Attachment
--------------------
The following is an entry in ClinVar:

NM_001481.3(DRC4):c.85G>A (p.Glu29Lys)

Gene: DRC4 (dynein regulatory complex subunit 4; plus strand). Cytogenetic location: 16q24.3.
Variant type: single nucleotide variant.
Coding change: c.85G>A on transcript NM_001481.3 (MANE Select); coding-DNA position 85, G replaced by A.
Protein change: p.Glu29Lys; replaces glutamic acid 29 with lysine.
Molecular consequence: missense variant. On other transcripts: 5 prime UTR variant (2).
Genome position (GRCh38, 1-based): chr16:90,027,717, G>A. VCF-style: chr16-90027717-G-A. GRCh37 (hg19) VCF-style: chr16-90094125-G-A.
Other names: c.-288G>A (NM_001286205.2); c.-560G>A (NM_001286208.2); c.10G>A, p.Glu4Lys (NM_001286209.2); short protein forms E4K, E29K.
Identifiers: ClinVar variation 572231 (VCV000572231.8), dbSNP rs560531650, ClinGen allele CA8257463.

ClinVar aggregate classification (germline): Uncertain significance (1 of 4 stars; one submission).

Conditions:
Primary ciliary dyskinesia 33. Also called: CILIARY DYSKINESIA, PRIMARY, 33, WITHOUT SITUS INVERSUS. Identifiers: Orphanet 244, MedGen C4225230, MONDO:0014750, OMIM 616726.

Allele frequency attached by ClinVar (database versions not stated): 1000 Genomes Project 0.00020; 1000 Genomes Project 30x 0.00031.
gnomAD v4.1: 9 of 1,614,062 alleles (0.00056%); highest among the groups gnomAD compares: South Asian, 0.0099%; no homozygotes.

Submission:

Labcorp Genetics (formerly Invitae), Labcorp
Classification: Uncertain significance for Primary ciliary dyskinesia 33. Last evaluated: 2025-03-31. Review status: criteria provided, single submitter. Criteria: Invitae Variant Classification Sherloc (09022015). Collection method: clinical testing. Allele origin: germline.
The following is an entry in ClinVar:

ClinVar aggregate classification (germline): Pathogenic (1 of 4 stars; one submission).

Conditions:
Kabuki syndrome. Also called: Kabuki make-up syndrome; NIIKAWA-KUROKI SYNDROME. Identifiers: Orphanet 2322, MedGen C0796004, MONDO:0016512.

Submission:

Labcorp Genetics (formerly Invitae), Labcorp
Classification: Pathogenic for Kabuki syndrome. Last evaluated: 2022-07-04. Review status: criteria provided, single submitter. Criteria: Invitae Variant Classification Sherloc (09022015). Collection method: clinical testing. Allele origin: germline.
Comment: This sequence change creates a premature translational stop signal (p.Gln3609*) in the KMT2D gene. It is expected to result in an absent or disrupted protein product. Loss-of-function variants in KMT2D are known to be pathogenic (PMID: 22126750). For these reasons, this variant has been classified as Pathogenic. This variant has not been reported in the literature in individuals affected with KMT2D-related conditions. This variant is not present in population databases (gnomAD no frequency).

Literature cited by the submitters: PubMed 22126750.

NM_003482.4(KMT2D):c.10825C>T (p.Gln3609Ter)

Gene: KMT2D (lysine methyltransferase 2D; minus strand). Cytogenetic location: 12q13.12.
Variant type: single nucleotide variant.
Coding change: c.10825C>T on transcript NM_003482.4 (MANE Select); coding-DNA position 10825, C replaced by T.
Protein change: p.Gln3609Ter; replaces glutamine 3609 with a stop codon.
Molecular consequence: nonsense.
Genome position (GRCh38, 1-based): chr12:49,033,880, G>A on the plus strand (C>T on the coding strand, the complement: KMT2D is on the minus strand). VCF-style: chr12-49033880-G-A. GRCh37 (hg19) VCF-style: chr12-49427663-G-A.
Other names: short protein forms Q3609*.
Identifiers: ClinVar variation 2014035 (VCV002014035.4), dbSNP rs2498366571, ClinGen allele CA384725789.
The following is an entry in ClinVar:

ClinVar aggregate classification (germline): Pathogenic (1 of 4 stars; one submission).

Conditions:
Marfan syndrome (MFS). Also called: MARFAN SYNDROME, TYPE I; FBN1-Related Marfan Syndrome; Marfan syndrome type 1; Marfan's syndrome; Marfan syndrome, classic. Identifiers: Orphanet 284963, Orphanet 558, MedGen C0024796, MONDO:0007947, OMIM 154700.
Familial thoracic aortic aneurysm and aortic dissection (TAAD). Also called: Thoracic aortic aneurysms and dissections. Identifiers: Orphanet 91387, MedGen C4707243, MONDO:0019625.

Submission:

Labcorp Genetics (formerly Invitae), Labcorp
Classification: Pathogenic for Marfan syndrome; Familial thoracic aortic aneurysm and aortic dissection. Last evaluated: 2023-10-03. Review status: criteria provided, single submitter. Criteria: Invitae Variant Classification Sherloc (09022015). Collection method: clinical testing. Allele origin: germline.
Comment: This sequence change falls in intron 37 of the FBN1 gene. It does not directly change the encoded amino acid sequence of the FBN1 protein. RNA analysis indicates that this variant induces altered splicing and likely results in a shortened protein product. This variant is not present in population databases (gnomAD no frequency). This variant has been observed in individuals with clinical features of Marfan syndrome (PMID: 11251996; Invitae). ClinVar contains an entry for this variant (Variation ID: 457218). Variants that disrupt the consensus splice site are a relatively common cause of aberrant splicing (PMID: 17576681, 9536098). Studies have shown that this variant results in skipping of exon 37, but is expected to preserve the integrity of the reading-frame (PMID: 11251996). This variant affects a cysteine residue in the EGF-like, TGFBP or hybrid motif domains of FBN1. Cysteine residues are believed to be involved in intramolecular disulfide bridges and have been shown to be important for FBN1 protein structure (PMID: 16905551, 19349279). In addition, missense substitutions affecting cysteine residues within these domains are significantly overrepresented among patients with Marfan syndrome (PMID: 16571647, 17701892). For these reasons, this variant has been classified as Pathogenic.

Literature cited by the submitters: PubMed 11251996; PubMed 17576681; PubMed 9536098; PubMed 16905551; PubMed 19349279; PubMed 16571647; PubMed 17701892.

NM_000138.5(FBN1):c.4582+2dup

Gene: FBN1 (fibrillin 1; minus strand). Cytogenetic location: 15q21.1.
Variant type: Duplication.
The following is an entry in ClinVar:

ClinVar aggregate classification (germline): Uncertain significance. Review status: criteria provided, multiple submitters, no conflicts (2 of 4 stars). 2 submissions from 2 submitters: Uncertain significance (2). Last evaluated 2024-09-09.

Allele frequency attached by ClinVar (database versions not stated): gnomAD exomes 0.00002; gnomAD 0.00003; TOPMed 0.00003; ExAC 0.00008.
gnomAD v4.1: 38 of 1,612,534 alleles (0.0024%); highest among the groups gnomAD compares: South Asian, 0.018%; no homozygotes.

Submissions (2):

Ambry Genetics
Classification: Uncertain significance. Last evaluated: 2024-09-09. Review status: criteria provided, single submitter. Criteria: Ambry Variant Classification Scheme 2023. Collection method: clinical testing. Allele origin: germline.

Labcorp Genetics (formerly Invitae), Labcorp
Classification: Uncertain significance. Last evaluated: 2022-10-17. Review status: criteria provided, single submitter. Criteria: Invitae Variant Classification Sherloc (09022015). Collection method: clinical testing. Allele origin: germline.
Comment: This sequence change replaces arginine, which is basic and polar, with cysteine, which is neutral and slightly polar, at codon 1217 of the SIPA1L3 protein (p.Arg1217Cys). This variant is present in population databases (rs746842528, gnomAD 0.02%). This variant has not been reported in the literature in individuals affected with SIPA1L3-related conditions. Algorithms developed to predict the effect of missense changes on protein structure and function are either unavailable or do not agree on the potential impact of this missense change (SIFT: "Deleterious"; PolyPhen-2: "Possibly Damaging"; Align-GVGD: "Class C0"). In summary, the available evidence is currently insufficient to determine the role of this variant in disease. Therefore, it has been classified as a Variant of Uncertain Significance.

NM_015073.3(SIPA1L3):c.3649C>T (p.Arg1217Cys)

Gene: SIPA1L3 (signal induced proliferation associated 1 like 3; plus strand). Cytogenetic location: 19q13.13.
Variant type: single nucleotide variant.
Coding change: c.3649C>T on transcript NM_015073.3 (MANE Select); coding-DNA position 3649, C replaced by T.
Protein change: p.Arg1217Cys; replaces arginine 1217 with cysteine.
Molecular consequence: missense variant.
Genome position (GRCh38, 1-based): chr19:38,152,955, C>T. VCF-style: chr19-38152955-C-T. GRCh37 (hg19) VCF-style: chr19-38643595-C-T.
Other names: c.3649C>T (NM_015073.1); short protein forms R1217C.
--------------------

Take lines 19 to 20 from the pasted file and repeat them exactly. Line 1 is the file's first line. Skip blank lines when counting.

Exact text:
The following is an entry in ClinVar:

ClinVar aggregate classification (germline): Pathogenic (1 of 4 stars; one submission).